I’ve long been a huge fan of Daniel Smith paints – so many reasons to love: made in the USA, ultra-fine quality, superb colors… I’ve really been in love since the beginning of my professional art career with my first big order in 2002 of watercolors and acrylics. I’ve even written several blog posts describing my love, including this post titled “I Heart Daniel Smith” here.
Well, I guess with any such love affair lasting over a decade, there’s bound to be some heartache. And lately, Daniel Smith is just plain breaking my heart!
I recently discovered that Daniel Smith discontinued one of my favorite products — metallic watercolor dry pigments. And I’m completely devastated. Dramatic? Sure, but I use a variety of metallic paints in most of my paintings – almost all exclusively Daniel Smith products.
I’ve stocked all of the metallic watercolor pigment colors (silver, pale gold, Egyptian gold, copper…) in my studio and have actually been using them rather sparingly over the past several years. So, now that I’ve started a new Metallic Squares series which requires heavy use of the Daniel Smith metallic watercolor pigments, I went to http://www.danielsmith.com to order up a bunch, only to discover they aren’t anywhere to be found. But, oh joy, in an email exchange with one of their Sales people, I was told I could special order the metallic watercolor pigments by the pound, and would I like a price quote? After putting my heart back in my chest, I replied “absolutely”!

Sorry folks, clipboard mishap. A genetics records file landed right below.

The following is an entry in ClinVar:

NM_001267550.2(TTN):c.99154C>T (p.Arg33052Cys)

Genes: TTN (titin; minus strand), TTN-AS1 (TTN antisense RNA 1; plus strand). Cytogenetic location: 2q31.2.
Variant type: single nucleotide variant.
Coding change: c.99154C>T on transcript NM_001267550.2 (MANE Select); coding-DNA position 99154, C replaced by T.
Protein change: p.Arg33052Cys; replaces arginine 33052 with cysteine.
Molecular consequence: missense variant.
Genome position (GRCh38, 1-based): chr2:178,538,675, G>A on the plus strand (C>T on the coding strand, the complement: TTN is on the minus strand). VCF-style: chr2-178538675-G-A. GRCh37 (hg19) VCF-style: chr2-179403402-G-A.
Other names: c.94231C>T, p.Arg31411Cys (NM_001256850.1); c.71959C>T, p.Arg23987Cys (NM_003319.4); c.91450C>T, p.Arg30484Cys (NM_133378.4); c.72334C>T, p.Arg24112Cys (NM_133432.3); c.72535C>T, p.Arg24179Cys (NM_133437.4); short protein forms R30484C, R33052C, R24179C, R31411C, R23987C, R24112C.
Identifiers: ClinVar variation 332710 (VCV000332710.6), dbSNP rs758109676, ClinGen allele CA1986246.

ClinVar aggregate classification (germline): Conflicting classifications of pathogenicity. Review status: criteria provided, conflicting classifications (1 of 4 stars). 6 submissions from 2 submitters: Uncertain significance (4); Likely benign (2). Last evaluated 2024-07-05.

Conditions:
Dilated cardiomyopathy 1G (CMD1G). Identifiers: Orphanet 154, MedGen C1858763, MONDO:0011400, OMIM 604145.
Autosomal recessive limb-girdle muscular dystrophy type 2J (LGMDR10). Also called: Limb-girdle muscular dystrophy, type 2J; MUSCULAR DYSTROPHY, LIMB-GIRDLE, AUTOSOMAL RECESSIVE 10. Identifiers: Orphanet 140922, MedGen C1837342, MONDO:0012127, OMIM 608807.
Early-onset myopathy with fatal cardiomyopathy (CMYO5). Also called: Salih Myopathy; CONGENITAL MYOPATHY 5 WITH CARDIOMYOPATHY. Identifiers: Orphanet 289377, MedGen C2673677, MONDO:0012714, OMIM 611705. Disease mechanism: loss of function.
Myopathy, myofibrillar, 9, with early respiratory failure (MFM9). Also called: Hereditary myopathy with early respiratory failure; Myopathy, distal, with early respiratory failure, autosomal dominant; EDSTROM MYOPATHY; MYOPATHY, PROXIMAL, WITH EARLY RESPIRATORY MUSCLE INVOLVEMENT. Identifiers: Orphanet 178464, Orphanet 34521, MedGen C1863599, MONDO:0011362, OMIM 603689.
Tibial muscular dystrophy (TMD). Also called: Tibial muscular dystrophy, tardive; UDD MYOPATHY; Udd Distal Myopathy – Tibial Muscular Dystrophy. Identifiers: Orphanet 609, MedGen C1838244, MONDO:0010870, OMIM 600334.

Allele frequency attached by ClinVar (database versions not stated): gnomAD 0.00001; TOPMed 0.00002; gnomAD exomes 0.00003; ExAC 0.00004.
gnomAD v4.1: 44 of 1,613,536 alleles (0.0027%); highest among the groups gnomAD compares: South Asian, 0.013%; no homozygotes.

The next email from Daniel Smith was the first “Dear John” from them. Apparently after checking with their production team, the Sales person informed me that they had been discontinued “a long time ago” and were no longer available.
Now heartbroken, I’m not sure if I should pursue my love any further with Daniel Smith? Or should I put my heart back out there with a Canadian lead I have for a new love?
Well, it took more than a “snip”, but “Claudia’s Jewels” is now cut into 3 pieces and ready to be mounted on my stretched canvas panels. This painting is on 300lb. watercolor paper, so it’s a bit tough to cut through. I clamp my straightedge down and use a utility knife (with a fresh blade!) and carefully go for it.
I plan to mount the 3 pieces onto canvas tomorrow, unless the snowstorm we’re promised hits and I don’t make it in!
I’ve been busy in my studio lately working on “re-discovering” my feel and technique for mini cityscapes that I once painted many years ago. The technique for creating these mini paintings is a combo of wash, timing, perspective and a quick hand with scraping shapes.
I first lay down a wash that will give me some good contrasts in the shapes I’ll scrape out while also providing an overall mood to the painting (night/day, winter, foggy, Chicago or New York…). These go quickly since I have a short time before the wash becomes too dry to successfully scrape shapes.
I’m having a more difficult time re-discovering how to paint these with results I’m happy with than I expected. Most frustrating seems to be that the pieces of rigid plastic (like cut-up credit cards… take THAT Chase Bank!) aren’t scraping satisfactorily. And, it has taken many tries to remember what paper is best (I like 140lb. Fabriano hotpress). At least in this example, the John Hancock tower is recognizable and I love the rather monotone feel I captured for Chicago (uh, I LOVE Chicago – “monotone” isn’t a bad thing).